If you are concerned about your child’s weight, you’re not alone. Childhood obesity has risen dramatically in the last three decades, according to the U.S. Centers for Disease Control and Prevention (CDC). By 2014, about 17 percent of children and adolescents – 12.7 million – were overweight or obese. And it’s not just a cosmetic issue: obesity increases the risk of health problems such as asthma, heart disease and type 2 diabetes.
Despite those concerns, it can be hard to help an overweight child. Just talking about weight can often make kids feel bad about themselves. On the one hand, you want to tell your children that they are beautiful just the way they are (which is true!), and that natural growth and development will help take care of some excess weight (also true). But on the other hand, you don’t want to ignore the problem in hopes it’ll just “go away.”
So how do you address your child’s weight without making him or her feel bad or focusing too much on the number on the scale? Start by helping your child develop healthy food and exercise habits. Here’s how:
1. Talk to your pediatrician. Children grow at different rates and it can sometimes be hard to tell if a child’s weight is a temporary problem, or an ongoing concern. A doctor can help calculate your child’s body mass index (BMI) and discuss what a healthy weight would be for his or her height and projected growth.
2. Get active. National guidelines recommend that children get at least 60 minutes of physical activity every day. Many parents rely on their child’s gym class or daily recess break to get their kids active, but often times these opportunities do not provide a full hour of physical activity. Help your child find activities he or she enjoys, such as dancing, swimming or roller-skating.
3. Make it a family affair. Don’t single out an overweight child. Healthy choices are important for everyone in the family, no matter how much they weigh. Model good choices of your own, and work together to plan and prepare healthy meals the whole family will like. Also, plan time for regular family activities such as hikes or bike rides.
4. Clean the pantry. It’s not fair to tempt children with cupboards full of processed snacks such as chips and cookies. Store them out of sight (or stop buying them altogether). Instead, stock up on healthy snacks such as fruits, whole-grain crackers and low-fat yogurt or cheese sticks. Prepare healthy snacks such as carrot sticks ahead of time so they’re easy to grab when your child craves a snack.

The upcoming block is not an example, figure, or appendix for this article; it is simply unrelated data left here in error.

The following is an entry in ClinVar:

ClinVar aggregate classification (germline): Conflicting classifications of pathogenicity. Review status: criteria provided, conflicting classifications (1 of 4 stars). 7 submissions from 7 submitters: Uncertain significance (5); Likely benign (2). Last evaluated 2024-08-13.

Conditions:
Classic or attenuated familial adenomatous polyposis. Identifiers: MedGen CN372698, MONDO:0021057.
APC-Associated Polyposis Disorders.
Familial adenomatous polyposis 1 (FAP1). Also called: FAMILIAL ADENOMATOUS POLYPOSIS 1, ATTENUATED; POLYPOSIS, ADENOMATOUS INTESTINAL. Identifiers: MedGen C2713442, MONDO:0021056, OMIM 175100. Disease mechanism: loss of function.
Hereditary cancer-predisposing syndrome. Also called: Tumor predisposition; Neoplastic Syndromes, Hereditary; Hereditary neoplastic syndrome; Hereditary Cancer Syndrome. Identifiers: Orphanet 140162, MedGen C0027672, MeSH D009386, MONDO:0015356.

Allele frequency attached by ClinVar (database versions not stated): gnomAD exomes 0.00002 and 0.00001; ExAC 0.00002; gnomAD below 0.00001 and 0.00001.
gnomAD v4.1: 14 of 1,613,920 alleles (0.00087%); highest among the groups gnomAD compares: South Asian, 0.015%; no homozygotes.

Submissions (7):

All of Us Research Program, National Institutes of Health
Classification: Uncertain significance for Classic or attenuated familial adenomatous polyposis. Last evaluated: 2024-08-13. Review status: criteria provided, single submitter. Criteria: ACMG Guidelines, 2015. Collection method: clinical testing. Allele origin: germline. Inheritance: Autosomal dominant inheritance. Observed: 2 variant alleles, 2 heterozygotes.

5. Watch portions. Instead of offering a big plate from the outset, serve smaller portions and let your child ask for seconds if he or she is still hungry. When eating packaged foods, help your child learn to read nutrition labels to see what amount counts as one serving.
6. Nix soda. Soda – as well as juice drinks, sweetened iced tea and sports drinks – are a big source of empty calories for many kids. Instead, offer water, low-fat milk or seltzer sweetened with a bit of fruit juice. For younger children, try offering the new drink in a fancy glass or adding a fun twisty straw to get them excited about the switch.
7. Sit down. As much as possible, try to gather for family meals around the table instead of stopping for fast food or munching while distracted in front of the TV. You’ll have a chance to serve more balanced meals and model good eating habits.
For more healthy eating tips, read about healthy diets for children.
Tags: adolescents, asthma, balanced meals, BMI, body mass index, childhood obesity, children, Children’s Health, diabetes, exercise habits, healthy food, healthy meals, healthy snacks, healthy weight, heart disease, nutrition, nutrition labels, obesity, overweight, Pediatrics, physical activity, type 2 diabetes, weight loss, Wellness